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Young, Black, and Male in America: An Endangered Species

NCJ Number
J T Gibbs
Date Published
410 pages
This book contains chapters by seven authors on the status of young black males in the United States.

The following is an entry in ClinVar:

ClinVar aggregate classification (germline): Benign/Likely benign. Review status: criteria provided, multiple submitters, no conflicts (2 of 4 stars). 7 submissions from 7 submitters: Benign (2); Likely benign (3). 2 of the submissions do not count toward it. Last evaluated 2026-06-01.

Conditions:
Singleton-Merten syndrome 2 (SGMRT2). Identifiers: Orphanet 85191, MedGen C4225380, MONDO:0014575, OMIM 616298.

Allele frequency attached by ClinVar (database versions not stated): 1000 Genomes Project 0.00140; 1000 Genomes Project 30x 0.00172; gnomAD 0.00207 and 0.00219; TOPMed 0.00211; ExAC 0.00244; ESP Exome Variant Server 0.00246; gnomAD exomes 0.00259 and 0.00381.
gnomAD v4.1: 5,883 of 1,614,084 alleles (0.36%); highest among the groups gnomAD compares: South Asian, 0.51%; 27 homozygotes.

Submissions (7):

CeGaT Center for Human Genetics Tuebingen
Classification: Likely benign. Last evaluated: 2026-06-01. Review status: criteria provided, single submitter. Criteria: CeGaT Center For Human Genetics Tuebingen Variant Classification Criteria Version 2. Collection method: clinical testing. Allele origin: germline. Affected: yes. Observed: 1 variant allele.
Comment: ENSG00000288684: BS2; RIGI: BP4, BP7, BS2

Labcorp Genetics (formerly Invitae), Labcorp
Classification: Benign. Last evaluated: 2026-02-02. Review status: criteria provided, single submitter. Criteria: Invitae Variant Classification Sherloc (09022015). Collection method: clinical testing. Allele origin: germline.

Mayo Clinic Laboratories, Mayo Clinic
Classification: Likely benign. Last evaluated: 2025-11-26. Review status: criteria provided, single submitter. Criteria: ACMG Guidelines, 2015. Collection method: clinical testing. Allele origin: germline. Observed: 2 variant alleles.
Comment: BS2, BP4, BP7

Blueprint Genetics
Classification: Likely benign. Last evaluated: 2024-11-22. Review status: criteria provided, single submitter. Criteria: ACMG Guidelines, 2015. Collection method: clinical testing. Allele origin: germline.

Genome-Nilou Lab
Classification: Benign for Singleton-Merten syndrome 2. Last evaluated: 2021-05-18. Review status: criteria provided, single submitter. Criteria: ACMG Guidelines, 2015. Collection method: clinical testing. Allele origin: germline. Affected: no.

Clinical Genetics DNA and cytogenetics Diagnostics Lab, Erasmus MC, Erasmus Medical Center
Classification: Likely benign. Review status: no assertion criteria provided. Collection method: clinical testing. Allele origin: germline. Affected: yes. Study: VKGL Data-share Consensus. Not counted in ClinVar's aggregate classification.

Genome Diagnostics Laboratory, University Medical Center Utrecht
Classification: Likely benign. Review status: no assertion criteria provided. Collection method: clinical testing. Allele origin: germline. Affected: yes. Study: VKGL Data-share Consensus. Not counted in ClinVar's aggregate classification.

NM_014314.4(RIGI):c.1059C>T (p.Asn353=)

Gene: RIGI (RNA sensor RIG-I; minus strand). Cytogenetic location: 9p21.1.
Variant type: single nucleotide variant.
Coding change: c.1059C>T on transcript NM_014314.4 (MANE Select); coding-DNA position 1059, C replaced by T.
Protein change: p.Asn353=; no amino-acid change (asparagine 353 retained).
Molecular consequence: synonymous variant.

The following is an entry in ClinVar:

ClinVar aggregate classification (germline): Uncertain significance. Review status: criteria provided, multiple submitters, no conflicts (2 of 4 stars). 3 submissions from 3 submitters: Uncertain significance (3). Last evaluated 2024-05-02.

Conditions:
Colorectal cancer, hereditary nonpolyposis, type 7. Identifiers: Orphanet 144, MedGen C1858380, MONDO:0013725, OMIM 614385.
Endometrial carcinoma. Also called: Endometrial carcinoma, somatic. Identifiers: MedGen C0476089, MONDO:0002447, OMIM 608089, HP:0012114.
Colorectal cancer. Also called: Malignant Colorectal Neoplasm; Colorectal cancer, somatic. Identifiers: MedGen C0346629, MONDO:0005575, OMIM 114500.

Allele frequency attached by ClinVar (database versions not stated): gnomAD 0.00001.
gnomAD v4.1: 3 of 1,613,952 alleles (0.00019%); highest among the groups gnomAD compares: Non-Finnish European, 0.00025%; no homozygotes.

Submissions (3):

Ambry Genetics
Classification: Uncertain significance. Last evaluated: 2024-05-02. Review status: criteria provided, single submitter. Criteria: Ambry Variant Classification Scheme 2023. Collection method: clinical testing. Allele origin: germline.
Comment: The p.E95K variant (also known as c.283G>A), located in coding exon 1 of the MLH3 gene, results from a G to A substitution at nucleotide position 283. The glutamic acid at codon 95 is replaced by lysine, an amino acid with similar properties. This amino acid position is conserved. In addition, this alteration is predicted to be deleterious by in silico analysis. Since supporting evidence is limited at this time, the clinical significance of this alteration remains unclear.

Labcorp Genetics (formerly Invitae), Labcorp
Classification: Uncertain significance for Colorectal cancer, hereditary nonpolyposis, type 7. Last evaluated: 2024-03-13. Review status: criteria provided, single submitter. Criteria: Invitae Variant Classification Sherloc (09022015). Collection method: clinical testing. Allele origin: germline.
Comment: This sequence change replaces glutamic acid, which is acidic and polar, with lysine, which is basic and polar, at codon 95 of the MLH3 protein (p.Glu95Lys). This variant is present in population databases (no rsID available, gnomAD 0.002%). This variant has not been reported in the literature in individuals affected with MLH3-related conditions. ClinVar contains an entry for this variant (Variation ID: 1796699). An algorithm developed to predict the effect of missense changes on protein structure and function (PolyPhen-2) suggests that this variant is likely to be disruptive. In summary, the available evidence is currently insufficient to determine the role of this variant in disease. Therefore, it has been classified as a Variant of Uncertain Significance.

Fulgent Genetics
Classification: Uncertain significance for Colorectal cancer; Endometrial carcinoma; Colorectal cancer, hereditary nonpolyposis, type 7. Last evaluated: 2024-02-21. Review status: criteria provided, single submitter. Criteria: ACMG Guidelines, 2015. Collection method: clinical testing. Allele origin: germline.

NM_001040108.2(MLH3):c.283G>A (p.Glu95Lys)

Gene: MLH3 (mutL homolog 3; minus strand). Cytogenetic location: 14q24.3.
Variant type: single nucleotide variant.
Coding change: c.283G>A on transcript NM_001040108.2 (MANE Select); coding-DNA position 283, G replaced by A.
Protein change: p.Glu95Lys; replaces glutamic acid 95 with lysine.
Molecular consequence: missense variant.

While the conditions of other groups, including women and recent immigrants, improved since the 1950s and 1960s, the conditions of young black males have deteriorated markedly. They are more likely than their counterparts in 1960 to be unemployed, to be involved with the criminal justice system, and to commit suicide. The authors of this book examine the causes of the situation (historical, sociocultural, economic, and political) and recommend actions to prevent it from becoming worse. Among social indicators for young black males are: (1) education (including school enrollment and performance, years in school, and drop-out rates); (2) employment; (3) delinquency and crime (including theories of black-white differences in delinquent behavior); (4) substance abuse (including concomitants of drug use in life roles); (5) unwed teenage parenthood (including correlates of teenage parenthood); and (6) homicide and suicide (including accidents and life-threatening behaviors). There is a chapter on the impact of public policy on the status of young black males. Endnotes, references, tables, figures, index